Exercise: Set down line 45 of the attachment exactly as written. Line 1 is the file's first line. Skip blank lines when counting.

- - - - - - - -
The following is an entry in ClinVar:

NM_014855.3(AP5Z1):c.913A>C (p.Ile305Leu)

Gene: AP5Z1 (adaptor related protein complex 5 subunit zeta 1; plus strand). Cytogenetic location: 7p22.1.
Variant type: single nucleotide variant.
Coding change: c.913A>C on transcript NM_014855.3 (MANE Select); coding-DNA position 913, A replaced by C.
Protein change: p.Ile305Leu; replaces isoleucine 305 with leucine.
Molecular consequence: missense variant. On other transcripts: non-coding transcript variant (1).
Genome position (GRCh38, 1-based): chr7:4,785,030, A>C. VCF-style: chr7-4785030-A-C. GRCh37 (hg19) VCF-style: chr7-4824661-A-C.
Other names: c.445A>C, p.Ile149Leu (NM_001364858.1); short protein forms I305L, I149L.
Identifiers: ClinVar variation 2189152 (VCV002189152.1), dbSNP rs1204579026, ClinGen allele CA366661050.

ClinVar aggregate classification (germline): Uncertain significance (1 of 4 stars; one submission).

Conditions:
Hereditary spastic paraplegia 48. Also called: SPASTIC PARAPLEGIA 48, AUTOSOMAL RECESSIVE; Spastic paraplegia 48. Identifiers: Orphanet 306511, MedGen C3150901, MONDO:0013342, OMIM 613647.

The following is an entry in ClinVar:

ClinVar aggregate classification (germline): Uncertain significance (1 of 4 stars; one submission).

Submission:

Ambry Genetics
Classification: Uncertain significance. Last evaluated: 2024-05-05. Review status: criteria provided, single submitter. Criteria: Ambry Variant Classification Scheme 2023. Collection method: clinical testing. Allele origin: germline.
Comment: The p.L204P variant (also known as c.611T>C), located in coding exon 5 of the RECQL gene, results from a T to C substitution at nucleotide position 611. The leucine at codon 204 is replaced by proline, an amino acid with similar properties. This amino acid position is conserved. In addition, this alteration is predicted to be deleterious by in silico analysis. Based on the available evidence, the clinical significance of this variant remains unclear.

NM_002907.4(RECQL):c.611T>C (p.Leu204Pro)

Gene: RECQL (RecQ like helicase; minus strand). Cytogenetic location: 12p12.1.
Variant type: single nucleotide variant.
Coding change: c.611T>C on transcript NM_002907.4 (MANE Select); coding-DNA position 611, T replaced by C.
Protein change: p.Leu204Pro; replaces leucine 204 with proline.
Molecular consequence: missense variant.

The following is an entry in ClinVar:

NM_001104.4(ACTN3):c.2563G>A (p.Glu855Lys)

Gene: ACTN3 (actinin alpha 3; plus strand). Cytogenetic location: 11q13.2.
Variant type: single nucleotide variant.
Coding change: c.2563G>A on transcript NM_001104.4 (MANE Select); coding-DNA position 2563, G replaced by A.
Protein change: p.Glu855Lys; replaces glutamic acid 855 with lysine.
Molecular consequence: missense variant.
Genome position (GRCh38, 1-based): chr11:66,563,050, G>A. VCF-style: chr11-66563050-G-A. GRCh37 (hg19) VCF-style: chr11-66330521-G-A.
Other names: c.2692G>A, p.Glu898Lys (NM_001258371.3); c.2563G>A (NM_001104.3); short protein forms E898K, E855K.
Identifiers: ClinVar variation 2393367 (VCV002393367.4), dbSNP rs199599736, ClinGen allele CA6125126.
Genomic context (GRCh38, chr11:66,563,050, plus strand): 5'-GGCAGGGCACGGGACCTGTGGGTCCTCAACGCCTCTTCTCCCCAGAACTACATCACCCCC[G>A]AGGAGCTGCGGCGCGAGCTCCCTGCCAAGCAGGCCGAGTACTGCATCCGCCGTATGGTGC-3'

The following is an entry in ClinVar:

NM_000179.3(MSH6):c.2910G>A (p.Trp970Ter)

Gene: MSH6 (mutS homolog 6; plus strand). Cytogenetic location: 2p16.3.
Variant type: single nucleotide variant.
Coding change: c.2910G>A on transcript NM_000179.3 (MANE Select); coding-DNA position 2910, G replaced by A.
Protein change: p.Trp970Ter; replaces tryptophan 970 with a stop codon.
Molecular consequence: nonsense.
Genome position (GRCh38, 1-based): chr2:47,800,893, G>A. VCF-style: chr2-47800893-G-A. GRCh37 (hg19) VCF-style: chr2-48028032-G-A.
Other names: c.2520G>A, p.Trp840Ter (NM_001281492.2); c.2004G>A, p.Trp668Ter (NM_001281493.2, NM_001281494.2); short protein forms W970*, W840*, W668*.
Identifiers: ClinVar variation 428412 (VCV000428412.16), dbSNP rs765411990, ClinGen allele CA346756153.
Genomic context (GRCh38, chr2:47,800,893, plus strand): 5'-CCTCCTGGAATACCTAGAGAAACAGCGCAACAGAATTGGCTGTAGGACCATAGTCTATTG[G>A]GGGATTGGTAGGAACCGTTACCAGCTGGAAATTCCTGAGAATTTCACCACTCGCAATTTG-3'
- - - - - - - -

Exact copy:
Other names: c.2520G>A, p.Trp840Ter (NM_001281492.2); c.2004G>A, p.Trp668Ter (NM_001281493.2, NM_001281494.2); short protein forms W970*, W840*, W668*.